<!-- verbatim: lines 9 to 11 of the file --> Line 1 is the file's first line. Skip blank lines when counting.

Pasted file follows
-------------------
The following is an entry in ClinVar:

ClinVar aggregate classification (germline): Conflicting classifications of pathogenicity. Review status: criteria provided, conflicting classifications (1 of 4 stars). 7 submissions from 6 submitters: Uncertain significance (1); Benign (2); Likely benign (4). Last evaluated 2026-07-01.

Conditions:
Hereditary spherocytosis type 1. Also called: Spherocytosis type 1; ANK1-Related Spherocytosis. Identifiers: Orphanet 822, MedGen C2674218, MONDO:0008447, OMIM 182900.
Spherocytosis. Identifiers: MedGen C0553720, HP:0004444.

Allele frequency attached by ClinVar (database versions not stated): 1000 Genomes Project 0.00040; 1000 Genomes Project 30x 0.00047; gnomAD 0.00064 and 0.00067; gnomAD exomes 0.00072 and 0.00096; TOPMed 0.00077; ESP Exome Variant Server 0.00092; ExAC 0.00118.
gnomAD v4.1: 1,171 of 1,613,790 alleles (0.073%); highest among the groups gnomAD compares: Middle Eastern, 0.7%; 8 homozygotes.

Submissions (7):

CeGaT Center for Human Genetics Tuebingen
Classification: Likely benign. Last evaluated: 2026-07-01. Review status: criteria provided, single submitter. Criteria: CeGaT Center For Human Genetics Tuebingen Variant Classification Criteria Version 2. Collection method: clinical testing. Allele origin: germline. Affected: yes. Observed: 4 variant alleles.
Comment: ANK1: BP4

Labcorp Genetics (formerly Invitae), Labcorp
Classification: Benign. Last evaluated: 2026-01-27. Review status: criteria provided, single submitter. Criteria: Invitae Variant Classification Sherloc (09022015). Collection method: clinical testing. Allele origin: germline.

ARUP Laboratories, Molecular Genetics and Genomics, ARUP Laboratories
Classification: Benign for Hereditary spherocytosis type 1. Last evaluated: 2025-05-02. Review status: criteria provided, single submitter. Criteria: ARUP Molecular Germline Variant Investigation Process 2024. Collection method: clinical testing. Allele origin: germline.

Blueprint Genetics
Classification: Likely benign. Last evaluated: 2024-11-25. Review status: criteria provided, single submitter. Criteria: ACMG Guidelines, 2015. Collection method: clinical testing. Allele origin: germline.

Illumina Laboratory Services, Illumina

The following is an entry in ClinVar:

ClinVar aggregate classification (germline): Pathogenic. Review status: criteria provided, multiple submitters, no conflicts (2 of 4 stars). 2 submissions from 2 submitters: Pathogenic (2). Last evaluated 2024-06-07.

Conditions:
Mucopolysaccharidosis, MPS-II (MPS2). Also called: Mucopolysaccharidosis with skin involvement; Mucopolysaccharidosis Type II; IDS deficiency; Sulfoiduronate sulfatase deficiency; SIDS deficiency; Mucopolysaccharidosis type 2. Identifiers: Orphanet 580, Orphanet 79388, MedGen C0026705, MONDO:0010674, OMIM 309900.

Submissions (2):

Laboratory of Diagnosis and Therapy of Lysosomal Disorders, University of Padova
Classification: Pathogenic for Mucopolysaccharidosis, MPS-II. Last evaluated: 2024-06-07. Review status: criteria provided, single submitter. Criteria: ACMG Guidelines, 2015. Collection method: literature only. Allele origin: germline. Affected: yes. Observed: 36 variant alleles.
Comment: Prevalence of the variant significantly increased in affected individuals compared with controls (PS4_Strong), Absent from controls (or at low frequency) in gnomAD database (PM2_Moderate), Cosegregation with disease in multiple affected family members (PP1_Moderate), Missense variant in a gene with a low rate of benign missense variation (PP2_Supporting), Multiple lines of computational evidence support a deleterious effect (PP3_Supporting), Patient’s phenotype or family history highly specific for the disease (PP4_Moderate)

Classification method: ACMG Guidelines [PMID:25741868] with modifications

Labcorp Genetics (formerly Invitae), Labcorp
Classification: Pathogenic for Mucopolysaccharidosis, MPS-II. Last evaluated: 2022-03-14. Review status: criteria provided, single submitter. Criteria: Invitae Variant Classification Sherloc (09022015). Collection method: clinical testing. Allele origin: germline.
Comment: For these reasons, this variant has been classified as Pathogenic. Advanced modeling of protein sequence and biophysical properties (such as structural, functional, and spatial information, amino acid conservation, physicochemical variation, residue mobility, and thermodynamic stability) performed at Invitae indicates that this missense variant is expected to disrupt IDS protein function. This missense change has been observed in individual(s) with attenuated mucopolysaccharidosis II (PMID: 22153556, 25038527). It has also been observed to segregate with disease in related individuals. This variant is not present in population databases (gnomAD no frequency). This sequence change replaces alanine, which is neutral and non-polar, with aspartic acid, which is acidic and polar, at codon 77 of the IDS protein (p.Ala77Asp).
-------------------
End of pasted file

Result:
CeGaT Center for Human Genetics Tuebingen
Classification: Likely benign. Last evaluated: 2026-07-01. Review status: criteria provided, single submitter. Criteria: CeGaT Center For Human Genetics Tuebingen Variant Classification Criteria Version 2. Collection method: clinical testing. Allele origin: germline. Affected: yes. Observed: 4 variant alleles.
Comment: ANK1: BP4